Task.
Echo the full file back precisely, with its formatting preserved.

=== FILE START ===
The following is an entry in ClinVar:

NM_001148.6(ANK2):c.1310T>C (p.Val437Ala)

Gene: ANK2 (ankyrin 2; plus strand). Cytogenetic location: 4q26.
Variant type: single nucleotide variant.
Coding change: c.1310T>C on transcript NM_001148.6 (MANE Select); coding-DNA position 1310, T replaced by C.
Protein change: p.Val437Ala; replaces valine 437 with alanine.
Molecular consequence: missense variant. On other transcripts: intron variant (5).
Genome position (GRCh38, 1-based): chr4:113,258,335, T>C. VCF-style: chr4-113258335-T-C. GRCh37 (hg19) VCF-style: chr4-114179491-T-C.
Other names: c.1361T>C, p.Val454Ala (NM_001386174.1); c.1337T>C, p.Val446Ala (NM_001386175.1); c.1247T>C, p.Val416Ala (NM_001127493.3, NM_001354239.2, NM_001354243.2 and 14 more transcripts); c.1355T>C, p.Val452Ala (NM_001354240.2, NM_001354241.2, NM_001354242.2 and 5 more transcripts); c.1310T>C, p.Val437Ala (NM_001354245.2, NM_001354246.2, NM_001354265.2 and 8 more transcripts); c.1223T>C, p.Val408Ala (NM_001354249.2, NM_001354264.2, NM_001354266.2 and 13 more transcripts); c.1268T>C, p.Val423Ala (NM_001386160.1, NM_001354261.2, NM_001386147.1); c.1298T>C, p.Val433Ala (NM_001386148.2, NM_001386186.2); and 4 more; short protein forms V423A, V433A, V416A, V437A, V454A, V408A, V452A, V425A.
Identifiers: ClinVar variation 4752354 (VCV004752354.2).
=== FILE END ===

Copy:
The following is an entry in ClinVar:

NM_001148.6(ANK2):c.1310T>C (p.Val437Ala)

Gene: ANK2 (ankyrin 2; plus strand). Cytogenetic location: 4q26.
Variant type: single nucleotide variant.
Coding change: c.1310T>C on transcript NM_001148.6 (MANE Select); coding-DNA position 1310, T replaced by C.
Protein change: p.Val437Ala; replaces valine 437 with alanine.
Molecular consequence: missense variant. On other transcripts: intron variant (5).
Genome position (GRCh38, 1-based): chr4:113,258,335, T>C. VCF-style: chr4-113258335-T-C. GRCh37 (hg19) VCF-style: chr4-114179491-T-C.
Other names: c.1361T>C, p.Val454Ala (NM_001386174.1); c.1337T>C, p.Val446Ala (NM_001386175.1); c.1247T>C, p.Val416Ala (NM_001127493.3, NM_001354239.2, NM_001354243.2 and 14 more transcripts); c.1355T>C, p.Val452Ala (NM_001354240.2, NM_001354241.2, NM_001354242.2 and 5 more transcripts); c.1310T>C, p.Val437Ala (NM_001354245.2, NM_001354246.2, NM_001354265.2 and 8 more transcripts); c.1223T>C, p.Val408Ala (NM_001354249.2, NM_001354264.2, NM_001354266.2 and 13 more transcripts); c.1268T>C, p.Val423Ala (NM_001386160.1, NM_001354261.2, NM_001386147.1); c.1298T>C, p.Val433Ala (NM_001386148.2, NM_001386186.2); and 4 more; short protein forms V423A, V433A, V416A, V437A, V454A, V408A, V452A, V425A.
Identifiers: ClinVar variation 4752354 (VCV004752354.2).